On Thursday in London, people lined up to pay their respects to the late Queen Elizabeth II as they stood in line. Photographs by Stephane de Sakutin/AFP/Getty remove caption
switch to caption Photographs by Stephane de Sakutin/AFP/Getty
On Thursday in London, people lined up to pay their respects to the late Queen Elizabeth II as they stood in line.
Photographs by Stephane de Sakutin/AFP/Getty LONDON Over the past few days, a nation’s collective sadness over the passing of Queen Elizabeth II has taken on a particularly British shape. Thousands of people have queued for hours at a time to pay their respects to the late king in a coffin, lying in state at the center of the country’s parliamentary democracy, in a country noted for its orderly lines, or queues. Now, the line is nearly five miles long.
Before Elizabeth’s royal funeral on Monday, people from all over the U.K. have flown to London to pay their respects in person to the country’s longest-reigning monarch. After her seven decades on the throne came to an end this week, she is the only monarch that the vast majority of her former people have known in their lifetimes.
The response from the people has been so overwhelming that by Friday morning the queues had been stopped for 6 hours as Southwark Park reached capacity.
People line up outside Westminster Hall to pay their respects to Queen Elizabeth II as she lies in state. Author: Christopher Furlong remove caption
switch to caption Author: Christopher Furlong
People line up outside Westminster Hall to pay their respects to Queen Elizabeth II as she lies in state.
Author: Christopher Furlong
People line up along Shad Thames to pay their respects to Queen Elizabeth and put on the wristbands that show their position in line. Getty Images/Chip Somodevilla remove caption
switch to caption Getty Images/Chip Somodevilla
People line up along Shad Thames to pay their respects to Queen Elizabeth and put on the wristbands that show their position in line.
Getty Images/Chip Somodevilla Her remains are located in Westminster Hall, a vast room with a lofty arched roof that has housed the core of Britain’s royal, legal, administrative, and current parliamentary systems for more than nine centuries.
Security personnel at the airport inspect passengers who are only allowed to have one bag on them. Then they walk down the old stone steps of the hall, which is about half a football field long and was constructed by Elizabeth’s ancestor only a generation after the Norman Conquest of Britain.
They are allowed to pause for a few seconds in a moment of reflection before moving on as they pass her oak casket, which is adorned with four towering candles and the predominantly yellow royal standard flag.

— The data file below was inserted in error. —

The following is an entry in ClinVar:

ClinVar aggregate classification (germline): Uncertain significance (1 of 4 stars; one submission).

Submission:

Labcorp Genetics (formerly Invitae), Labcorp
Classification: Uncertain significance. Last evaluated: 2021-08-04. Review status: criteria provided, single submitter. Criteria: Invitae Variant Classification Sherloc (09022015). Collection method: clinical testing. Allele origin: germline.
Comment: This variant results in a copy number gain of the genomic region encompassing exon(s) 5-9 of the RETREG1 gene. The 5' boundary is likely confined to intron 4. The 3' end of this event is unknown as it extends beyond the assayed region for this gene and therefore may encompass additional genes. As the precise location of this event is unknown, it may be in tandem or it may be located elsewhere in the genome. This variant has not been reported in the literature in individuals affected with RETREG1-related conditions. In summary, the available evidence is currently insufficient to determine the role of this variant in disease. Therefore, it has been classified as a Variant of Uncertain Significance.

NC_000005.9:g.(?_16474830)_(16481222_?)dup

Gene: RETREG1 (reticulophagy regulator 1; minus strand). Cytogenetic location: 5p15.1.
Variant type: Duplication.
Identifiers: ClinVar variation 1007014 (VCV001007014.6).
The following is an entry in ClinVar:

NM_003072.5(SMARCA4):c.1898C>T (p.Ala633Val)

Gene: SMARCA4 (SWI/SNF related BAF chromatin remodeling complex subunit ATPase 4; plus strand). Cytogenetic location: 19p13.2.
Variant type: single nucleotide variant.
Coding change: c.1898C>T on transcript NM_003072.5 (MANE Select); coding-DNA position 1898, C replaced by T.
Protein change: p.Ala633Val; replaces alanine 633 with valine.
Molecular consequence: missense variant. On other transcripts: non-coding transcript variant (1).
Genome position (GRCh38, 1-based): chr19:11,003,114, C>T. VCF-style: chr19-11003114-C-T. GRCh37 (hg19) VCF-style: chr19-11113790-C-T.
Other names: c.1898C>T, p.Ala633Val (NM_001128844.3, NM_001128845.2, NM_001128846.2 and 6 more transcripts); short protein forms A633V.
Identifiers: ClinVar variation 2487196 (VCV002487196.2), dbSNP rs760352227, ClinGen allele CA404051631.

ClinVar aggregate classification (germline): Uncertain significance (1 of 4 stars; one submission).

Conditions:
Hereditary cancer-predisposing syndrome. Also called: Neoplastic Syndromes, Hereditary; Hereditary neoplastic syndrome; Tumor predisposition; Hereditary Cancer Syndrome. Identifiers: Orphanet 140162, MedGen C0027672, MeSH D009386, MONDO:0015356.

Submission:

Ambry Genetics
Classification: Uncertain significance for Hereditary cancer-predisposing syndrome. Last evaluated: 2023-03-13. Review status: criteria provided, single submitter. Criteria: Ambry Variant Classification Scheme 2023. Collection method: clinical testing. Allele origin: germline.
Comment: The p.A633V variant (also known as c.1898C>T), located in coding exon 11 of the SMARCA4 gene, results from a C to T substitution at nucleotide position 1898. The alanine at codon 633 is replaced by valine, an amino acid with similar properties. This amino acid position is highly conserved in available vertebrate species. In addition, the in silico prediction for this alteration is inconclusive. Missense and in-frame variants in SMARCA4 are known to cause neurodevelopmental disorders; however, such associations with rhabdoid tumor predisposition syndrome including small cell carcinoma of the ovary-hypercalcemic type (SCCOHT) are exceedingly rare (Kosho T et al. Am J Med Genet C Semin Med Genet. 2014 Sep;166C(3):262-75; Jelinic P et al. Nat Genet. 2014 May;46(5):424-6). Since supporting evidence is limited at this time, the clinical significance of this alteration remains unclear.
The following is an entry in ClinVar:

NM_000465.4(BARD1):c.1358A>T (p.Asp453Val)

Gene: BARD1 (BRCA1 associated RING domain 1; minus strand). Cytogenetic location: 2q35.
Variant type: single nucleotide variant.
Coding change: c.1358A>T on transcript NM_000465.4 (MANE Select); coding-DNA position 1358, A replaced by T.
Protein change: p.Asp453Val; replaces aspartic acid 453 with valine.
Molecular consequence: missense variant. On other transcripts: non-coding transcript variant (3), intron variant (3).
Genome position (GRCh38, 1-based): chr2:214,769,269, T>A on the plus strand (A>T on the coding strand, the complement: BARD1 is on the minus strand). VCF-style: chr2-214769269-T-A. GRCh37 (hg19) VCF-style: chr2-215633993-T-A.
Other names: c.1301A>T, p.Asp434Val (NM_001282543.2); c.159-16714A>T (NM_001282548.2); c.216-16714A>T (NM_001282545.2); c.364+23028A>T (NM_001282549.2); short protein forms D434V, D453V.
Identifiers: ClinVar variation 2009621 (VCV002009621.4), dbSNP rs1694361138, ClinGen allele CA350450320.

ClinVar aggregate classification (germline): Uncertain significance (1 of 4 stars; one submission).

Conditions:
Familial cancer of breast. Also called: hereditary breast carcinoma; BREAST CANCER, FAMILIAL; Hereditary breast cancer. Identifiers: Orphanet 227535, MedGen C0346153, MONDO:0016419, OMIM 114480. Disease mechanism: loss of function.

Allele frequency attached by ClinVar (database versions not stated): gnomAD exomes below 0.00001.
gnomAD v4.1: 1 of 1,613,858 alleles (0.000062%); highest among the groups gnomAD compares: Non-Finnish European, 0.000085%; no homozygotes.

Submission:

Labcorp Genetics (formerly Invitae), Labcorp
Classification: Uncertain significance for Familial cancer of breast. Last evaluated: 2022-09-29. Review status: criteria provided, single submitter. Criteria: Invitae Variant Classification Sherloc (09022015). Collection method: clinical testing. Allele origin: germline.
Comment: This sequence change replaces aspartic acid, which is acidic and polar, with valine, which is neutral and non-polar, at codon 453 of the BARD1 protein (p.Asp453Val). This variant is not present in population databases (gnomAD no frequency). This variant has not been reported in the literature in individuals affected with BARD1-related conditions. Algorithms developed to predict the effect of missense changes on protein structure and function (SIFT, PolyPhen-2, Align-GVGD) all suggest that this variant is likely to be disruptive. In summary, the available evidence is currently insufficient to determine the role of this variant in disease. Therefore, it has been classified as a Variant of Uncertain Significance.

The throng are directed through the area by uniformed police officers and velvet rope lines; some of the mourning seem obviously moved. After passing the casket, one woman was seen standing up on the carpeted platform with her arms around a companion who was shaking and sobbing. A middle-aged man held his partner’s hand while carrying a knapsack over one shoulder and mopping his eye with a tissue in his hand.
After paying their respects to the late queen on Thursday, women leave the Westminster Palace. Photos by Sebastien Bozon/AFP/Getty remove caption
switch to caption Photos by Sebastien Bozon/AFP/Getty
After paying their respects to the late queen on Thursday, women leave the Westminster Palace.
Photos by Sebastien Bozon/AFP/Getty Officers from a British Army regiment called the household cavalry division—named for the royal household—and veterans from a more than 500-year-old yeoman of the guard group keep guard around the coffin with their heads down and spears and swords pointed downward and resting on the ground. A sense of medieval pomp and grandeur is added by the different plumed helmets, bearskin hats, and red, blue, and black outfits that are recognizable from Buckingham Palace and the Tower of London.
This stream of people now flows alongside sections of the River Thames, which moves slowly, and passes through a veritable tour route of London’s ancient sites.
This week, there were times when those waiting to pay their respects began as far away as the Globe Theater, where William Shakespeare’s plays were originally played in the late 16th century.
It went by Lambeth Palace, which was constructed when English kings continued to have the same title in France, and the Archbishop of Canterbury’s former London residence, which serves as the head of the Church of England. Before reaching the entrance to the older Westminster Hall, the line had snaked across Westminster Bridge, past Big Ben and the gothic beauty of the Palace of Westminster from the 19th century.